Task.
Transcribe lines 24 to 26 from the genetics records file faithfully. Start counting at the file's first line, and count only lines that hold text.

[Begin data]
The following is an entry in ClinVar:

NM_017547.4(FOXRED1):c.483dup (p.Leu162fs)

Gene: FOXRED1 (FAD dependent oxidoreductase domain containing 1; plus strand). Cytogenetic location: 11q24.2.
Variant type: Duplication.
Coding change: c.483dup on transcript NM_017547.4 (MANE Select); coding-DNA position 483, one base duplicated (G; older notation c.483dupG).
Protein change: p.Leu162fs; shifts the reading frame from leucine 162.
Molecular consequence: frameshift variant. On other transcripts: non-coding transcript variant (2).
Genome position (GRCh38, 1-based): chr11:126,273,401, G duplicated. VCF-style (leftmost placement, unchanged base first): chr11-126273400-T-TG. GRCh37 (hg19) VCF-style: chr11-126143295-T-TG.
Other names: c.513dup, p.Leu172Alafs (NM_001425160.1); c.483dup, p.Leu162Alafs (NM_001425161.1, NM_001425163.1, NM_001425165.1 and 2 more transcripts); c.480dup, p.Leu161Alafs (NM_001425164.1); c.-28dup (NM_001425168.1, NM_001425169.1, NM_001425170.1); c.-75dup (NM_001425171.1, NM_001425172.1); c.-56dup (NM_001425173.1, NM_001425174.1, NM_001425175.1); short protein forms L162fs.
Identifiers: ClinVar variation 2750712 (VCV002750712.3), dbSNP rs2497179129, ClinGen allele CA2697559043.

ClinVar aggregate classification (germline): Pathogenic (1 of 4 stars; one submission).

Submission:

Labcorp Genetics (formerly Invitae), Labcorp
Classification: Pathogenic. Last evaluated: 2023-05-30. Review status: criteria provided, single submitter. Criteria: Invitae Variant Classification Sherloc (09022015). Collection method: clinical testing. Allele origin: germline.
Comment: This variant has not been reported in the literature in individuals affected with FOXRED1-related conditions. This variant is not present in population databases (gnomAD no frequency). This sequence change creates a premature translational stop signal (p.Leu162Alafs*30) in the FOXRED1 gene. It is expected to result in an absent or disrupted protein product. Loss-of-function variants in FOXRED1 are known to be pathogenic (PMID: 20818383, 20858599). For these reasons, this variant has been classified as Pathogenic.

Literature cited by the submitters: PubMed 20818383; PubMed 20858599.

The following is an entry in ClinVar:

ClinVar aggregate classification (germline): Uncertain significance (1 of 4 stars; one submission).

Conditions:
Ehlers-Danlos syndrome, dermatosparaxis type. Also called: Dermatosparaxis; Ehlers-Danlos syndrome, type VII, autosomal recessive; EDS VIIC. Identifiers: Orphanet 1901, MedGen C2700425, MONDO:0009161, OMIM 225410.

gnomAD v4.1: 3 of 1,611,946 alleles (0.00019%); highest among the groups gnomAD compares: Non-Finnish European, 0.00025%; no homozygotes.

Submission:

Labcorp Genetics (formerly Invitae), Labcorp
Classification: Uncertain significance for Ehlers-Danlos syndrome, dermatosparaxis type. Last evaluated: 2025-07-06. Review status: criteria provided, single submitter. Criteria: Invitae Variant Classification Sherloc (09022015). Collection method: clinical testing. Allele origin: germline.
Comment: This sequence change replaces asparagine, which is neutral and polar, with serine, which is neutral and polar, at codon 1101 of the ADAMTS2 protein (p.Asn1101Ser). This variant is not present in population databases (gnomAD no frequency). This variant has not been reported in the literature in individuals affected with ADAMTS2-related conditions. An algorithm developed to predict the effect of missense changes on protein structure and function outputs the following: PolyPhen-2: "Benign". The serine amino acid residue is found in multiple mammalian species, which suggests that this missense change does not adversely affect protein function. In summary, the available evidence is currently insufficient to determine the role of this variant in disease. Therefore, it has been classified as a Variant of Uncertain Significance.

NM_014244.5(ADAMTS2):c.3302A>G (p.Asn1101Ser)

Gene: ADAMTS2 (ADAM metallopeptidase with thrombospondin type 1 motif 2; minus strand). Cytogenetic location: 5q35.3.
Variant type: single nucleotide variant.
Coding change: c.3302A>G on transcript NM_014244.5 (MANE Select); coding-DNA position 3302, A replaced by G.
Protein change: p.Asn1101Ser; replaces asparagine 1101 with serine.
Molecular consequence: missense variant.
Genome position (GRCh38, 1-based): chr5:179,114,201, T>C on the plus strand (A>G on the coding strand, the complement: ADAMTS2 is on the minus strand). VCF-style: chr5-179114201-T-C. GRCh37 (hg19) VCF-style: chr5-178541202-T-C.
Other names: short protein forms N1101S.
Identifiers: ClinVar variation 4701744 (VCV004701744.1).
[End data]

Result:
Classification: Uncertain significance for Ehlers-Danlos syndrome, dermatosparaxis type. Last evaluated: 2025-07-06. Review status: criteria provided, single submitter. Criteria: Invitae Variant Classification Sherloc (09022015). Collection method: clinical testing. Allele origin: germline.
Comment: This sequence change replaces asparagine, which is neutral and polar, with serine, which is neutral and polar, at codon 1101 of the ADAMTS2 protein (p.Asn1101Ser). This variant is not present in population databases (gnomAD no frequency). This variant has not been reported in the literature in individuals affected with ADAMTS2-related conditions. An algorithm developed to predict the effect of missense changes on protein structure and function outputs the following: PolyPhen-2: "Benign". The serine amino acid residue is found in multiple mammalian species, which suggests that this missense change does not adversely affect protein function. In summary, the available evidence is currently insufficient to determine the role of this variant in disease. Therefore, it has been classified as a Variant of Uncertain Significance.

NM_014244.5(ADAMTS2):c.3302A>G (p.Asn1101Ser)